Exhibit – Canary in the Mine: Nova Scotia Mining Disasters & Song

I’m delighted to announce the completion of the exhibit entitled “Canary in the Mine: Nova Scotia Mining Disasters and Song”! Housed on four iPads and mounted on four kiosks, it will be travelling to various venues over the coming years. It just finished its debut at the CBU Art Gallery and will be moving on to the Museum of Industry in New Glasgow and the Glace Bay Miners’ Museum in 2016. I am also investigating whether Nova Scotia schools would like to host the exhibit.

CBU Art Gallery A


I’m really pleased with how it’s turned out! It takes up minimal floor space and only requires access to an electrical outlet or extension cord to power the tablets. There are four themes: disasters (a history of mining disasters as articulated through songs), community (how disasters affect families and communities as well as miners), mass media (how the media inspires songs but also helps to disseminate them), and concerts (the importance of benefit and anniversary concerts). Each features 3-6 songs. The songs can be heard using the audio “phone” on the side of each kiosk, and the lyrics can be read. Selected text in each song lyric is “clickable,” offering a tidbit of information about the song, the composer, the event portrayed, or disaster songs more broadly.

CBU Art Gallery C


There are also “stories” for each theme. Two characters were created for the exhibit: Joe MacPhee, a retired miner who was injured in the 1956 Springhill disaster and who witnessed both the 1958 Springhill disaster and the 1992 Westray disaster, and Gillian Long, a young singer songwriter born the day Westray happened and who discovers mining culture through songs. Each character has a short monologue on each tablet. The monologues articulate some of the major concepts related to each theme.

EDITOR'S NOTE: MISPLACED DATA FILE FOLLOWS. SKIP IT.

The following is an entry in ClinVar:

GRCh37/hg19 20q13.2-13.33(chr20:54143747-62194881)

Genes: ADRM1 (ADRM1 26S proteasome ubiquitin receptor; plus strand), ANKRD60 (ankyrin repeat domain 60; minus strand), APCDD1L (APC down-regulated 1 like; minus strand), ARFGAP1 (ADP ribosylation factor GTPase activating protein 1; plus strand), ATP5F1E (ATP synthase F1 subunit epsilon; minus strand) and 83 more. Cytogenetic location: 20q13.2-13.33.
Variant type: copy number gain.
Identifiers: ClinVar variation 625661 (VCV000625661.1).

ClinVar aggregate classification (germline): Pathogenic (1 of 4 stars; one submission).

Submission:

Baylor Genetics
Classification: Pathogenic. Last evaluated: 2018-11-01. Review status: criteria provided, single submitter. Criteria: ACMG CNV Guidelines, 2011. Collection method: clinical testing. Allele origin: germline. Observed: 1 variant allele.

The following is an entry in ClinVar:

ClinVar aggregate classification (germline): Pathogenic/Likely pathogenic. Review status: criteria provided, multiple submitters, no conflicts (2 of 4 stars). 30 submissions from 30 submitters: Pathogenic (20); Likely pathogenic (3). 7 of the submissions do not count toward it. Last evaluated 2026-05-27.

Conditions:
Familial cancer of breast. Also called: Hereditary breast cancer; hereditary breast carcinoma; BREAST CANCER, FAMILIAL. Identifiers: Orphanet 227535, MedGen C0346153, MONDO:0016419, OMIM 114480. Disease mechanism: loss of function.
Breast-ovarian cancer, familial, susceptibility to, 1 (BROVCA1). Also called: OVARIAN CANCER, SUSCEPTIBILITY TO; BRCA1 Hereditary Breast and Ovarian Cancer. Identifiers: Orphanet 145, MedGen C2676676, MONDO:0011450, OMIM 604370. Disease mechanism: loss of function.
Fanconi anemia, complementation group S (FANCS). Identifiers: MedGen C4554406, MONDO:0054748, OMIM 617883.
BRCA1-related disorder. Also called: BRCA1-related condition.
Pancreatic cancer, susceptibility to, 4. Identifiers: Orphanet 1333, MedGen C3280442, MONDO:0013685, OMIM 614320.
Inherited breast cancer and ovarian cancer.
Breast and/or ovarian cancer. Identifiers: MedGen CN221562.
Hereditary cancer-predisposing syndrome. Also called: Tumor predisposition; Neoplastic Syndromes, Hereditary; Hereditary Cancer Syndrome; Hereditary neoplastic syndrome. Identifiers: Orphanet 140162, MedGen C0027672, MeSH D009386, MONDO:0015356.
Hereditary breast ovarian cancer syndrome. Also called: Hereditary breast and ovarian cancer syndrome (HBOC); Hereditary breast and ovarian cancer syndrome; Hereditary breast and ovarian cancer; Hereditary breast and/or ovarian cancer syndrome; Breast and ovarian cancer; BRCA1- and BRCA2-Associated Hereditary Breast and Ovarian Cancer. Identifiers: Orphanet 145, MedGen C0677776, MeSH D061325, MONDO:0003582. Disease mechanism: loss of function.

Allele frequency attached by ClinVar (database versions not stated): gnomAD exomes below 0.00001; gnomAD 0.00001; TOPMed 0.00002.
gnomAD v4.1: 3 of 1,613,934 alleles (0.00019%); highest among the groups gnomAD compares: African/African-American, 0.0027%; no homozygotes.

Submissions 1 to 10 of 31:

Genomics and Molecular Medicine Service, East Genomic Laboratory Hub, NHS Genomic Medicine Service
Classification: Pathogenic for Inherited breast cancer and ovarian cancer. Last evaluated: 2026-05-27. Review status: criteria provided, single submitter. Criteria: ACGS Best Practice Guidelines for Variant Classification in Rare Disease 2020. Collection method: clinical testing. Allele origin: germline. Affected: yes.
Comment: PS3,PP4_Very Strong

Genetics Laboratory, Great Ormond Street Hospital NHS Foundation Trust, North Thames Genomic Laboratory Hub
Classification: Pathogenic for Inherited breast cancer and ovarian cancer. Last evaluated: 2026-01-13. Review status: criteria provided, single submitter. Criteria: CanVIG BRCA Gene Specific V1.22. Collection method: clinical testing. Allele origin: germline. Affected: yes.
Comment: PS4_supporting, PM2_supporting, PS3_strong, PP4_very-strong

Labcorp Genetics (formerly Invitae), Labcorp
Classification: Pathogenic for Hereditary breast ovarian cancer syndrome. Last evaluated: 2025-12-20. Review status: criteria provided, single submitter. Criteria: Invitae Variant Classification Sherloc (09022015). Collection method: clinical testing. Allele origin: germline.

Finally, what tablet experience would be complete without an interactive game? Visitors can test their understanding of the four exhibit themes by listening to song excerpts and deciding which theme each excerpt illustrates.

Much as I would like to make the exhibit available on this website, the licensing fees for recorded music make that option financially prohibitive. Licensing is far less expensive when access is limited to in-person visitors who cannot download or otherwise copy the music in the exhibit.

To help make the exhibit more relevant to teachers in the Nova Scotia school system, Eric Favaro developed a teachers’ guide aimed primarily at high school music teachers, but which also provides some suggestions for social studies teachers. The guide is freely available in the document library on this site.

I will post the exhibit’s schedule as it evolves.




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